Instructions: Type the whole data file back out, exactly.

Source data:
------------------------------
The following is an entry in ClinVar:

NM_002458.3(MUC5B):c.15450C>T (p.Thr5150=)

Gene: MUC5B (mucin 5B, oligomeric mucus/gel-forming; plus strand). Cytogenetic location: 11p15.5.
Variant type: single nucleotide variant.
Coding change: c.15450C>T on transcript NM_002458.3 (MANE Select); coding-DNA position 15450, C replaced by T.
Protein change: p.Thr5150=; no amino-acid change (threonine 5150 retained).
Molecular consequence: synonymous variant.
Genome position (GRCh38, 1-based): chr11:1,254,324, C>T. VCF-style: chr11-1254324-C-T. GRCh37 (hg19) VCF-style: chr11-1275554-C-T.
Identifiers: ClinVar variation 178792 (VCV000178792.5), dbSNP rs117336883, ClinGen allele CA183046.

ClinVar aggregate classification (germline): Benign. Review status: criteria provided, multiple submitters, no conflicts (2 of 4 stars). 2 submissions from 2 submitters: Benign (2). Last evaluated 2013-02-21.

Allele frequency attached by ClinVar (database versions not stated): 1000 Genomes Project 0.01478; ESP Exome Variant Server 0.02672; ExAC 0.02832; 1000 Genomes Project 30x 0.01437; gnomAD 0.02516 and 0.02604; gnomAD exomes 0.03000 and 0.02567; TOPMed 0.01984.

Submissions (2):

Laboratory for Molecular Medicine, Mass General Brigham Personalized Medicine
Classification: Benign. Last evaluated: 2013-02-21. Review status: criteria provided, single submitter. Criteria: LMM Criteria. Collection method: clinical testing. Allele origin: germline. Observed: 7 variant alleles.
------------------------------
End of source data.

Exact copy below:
The following is an entry in ClinVar:

NM_002458.3(MUC5B):c.15450C>T (p.Thr5150=)

Gene: MUC5B (mucin 5B, oligomeric mucus/gel-forming; plus strand). Cytogenetic location: 11p15.5.
Variant type: single nucleotide variant.
Coding change: c.15450C>T on transcript NM_002458.3 (MANE Select); coding-DNA position 15450, C replaced by T.
Protein change: p.Thr5150=; no amino-acid change (threonine 5150 retained).
Molecular consequence: synonymous variant.
Genome position (GRCh38, 1-based): chr11:1,254,324, C>T. VCF-style: chr11-1254324-C-T. GRCh37 (hg19) VCF-style: chr11-1275554-C-T.
Identifiers: ClinVar variation 178792 (VCV000178792.5), dbSNP rs117336883, ClinGen allele CA183046.

ClinVar aggregate classification (germline): Benign. Review status: criteria provided, multiple submitters, no conflicts (2 of 4 stars). 2 submissions from 2 submitters: Benign (2). Last evaluated 2013-02-21.

Allele frequency attached by ClinVar (database versions not stated): 1000 Genomes Project 0.01478; ESP Exome Variant Server 0.02672; ExAC 0.02832; 1000 Genomes Project 30x 0.01437; gnomAD 0.02516 and 0.02604; gnomAD exomes 0.03000 and 0.02567; TOPMed 0.01984.

Submissions (2):

Laboratory for Molecular Medicine, Mass General Brigham Personalized Medicine
Classification: Benign. Last evaluated: 2013-02-21. Review status: criteria provided, single submitter. Criteria: LMM Criteria. Collection method: clinical testing. Allele origin: germline. Observed: 7 variant alleles.